Schwann cells

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Schwann cells are the main Glia cells in the peripheral nervous system (PNS). Their main role is to provide support to the PNS, in particular, they are the principal component of myelination in axons. The Schwann cells form the myelin sheath by wrapping around the axon of the neurone, building up layers of insulation. One Schwann cell covers a specific segment in the myelin sheath i.e only one Scwann cell covers a specific axon. Areas without Schwann cells, and hence areas without myelination, are called the Nodes of Ranvier.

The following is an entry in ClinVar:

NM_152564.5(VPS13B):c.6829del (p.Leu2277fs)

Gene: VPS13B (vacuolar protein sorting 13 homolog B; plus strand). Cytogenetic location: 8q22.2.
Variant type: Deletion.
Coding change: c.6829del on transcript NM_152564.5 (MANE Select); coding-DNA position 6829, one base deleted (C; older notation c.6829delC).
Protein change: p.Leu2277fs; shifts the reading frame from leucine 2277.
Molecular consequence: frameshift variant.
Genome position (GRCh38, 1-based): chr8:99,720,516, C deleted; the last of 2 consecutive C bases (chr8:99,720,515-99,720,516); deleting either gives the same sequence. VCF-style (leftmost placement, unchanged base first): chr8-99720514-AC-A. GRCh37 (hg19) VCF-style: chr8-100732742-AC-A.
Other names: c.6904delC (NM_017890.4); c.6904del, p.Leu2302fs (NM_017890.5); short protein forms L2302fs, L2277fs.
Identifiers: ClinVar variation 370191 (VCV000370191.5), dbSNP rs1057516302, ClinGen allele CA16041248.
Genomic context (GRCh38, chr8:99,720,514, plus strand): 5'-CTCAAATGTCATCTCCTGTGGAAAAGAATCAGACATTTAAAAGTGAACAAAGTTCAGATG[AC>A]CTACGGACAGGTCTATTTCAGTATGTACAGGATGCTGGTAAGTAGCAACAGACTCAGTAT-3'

The myelination effect provided by Schwann cells greatly increase the conductivity of the axon and provide insulation to decrease current loss. In fact, a myelinated axon provides about 100 times the conductivity than an unmyelinated axon. 

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